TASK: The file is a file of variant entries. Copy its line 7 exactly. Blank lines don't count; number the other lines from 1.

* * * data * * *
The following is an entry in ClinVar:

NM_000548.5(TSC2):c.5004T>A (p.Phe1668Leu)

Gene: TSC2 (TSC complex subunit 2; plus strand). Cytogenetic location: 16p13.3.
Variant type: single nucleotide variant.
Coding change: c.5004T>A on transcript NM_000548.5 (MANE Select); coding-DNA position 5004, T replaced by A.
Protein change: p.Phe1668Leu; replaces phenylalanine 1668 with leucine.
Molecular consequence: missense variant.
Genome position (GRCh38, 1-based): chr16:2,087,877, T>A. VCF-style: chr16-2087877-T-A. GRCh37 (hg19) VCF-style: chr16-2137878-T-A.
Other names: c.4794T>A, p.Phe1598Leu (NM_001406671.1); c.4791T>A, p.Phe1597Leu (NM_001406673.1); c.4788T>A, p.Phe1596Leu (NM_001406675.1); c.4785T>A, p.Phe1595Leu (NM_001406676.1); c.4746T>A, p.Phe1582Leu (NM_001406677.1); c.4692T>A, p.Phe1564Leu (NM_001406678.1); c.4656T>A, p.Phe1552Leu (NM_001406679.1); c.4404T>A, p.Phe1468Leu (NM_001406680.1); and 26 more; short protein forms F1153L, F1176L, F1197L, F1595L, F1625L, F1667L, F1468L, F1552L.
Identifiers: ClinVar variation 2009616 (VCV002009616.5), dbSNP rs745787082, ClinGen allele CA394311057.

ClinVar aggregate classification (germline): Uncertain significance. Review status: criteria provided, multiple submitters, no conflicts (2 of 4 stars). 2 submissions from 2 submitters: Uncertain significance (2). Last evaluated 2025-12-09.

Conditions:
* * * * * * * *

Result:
Molecular consequence: missense variant.